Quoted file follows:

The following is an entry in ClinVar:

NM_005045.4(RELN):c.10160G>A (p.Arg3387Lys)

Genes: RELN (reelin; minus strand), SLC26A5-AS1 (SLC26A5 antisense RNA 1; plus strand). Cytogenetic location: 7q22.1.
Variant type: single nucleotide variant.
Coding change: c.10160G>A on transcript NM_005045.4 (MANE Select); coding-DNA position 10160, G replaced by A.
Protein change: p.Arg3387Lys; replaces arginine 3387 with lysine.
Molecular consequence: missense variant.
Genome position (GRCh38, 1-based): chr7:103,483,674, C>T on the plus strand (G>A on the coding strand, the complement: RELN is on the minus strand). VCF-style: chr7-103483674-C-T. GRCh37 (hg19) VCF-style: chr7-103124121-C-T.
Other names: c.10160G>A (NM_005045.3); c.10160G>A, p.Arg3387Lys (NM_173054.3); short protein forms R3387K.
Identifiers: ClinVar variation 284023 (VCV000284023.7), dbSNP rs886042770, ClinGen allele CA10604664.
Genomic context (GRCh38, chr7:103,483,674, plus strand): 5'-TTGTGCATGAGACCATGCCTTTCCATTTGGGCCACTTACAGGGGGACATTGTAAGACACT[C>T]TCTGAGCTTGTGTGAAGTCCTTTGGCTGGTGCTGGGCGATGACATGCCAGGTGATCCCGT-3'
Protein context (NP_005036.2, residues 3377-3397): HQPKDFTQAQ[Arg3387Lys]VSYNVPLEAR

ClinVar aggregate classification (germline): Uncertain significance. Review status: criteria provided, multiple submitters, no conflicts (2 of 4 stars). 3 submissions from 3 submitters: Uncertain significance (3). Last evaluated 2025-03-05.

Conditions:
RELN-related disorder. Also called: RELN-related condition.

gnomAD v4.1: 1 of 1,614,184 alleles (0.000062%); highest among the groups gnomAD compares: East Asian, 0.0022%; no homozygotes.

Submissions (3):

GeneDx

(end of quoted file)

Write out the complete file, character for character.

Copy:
The following is an entry in ClinVar:

NM_005045.4(RELN):c.10160G>A (p.Arg3387Lys)

Genes: RELN (reelin; minus strand), SLC26A5-AS1 (SLC26A5 antisense RNA 1; plus strand). Cytogenetic location: 7q22.1.
Variant type: single nucleotide variant.
Coding change: c.10160G>A on transcript NM_005045.4 (MANE Select); coding-DNA position 10160, G replaced by A.
Protein change: p.Arg3387Lys; replaces arginine 3387 with lysine.
Molecular consequence: missense variant.
Genome position (GRCh38, 1-based): chr7:103,483,674, C>T on the plus strand (G>A on the coding strand, the complement: RELN is on the minus strand). VCF-style: chr7-103483674-C-T. GRCh37 (hg19) VCF-style: chr7-103124121-C-T.
Other names: c.10160G>A (NM_005045.3); c.10160G>A, p.Arg3387Lys (NM_173054.3); short protein forms R3387K.
Identifiers: ClinVar variation 284023 (VCV000284023.7), dbSNP rs886042770, ClinGen allele CA10604664.
Genomic context (GRCh38, chr7:103,483,674, plus strand): 5'-TTGTGCATGAGACCATGCCTTTCCATTTGGGCCACTTACAGGGGGACATTGTAAGACACT[C>T]TCTGAGCTTGTGTGAAGTCCTTTGGCTGGTGCTGGGCGATGACATGCCAGGTGATCCCGT-3'
Protein context (NP_005036.2, residues 3377-3397): HQPKDFTQAQ[Arg3387Lys]VSYNVPLEAR

ClinVar aggregate classification (germline): Uncertain significance. Review status: criteria provided, multiple submitters, no conflicts (2 of 4 stars). 3 submissions from 3 submitters: Uncertain significance (3). Last evaluated 2025-03-05.

Conditions:
RELN-related disorder. Also called: RELN-related condition.

gnomAD v4.1: 1 of 1,614,184 alleles (0.000062%); highest among the groups gnomAD compares: East Asian, 0.0022%; no homozygotes.

Submissions (3):

GeneDx